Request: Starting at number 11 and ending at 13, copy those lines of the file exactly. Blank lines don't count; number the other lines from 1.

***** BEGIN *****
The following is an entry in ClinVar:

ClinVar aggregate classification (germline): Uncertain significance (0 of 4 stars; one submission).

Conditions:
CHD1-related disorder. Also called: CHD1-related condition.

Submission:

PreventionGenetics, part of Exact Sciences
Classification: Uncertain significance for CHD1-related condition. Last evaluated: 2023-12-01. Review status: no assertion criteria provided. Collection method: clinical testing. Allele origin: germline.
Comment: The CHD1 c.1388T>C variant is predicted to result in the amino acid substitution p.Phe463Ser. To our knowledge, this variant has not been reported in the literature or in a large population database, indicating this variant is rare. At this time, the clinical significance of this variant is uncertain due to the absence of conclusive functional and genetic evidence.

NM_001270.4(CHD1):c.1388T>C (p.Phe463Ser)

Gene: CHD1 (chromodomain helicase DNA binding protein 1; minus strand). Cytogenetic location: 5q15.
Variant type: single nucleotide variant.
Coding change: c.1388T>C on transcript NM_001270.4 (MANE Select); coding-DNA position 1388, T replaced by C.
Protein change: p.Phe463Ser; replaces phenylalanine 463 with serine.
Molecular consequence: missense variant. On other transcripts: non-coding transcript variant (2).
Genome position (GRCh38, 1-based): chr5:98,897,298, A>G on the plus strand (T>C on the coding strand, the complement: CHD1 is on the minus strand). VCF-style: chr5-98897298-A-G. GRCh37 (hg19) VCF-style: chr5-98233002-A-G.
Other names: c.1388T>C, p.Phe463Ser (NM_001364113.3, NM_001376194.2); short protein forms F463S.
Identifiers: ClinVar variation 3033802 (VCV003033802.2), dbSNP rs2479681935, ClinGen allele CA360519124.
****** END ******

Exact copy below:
Variant type: single nucleotide variant.
Coding change: c.1388T>C on transcript NM_001270.4 (MANE Select); coding-DNA position 1388, T replaced by C.
Protein change: p.Phe463Ser; replaces phenylalanine 463 with serine.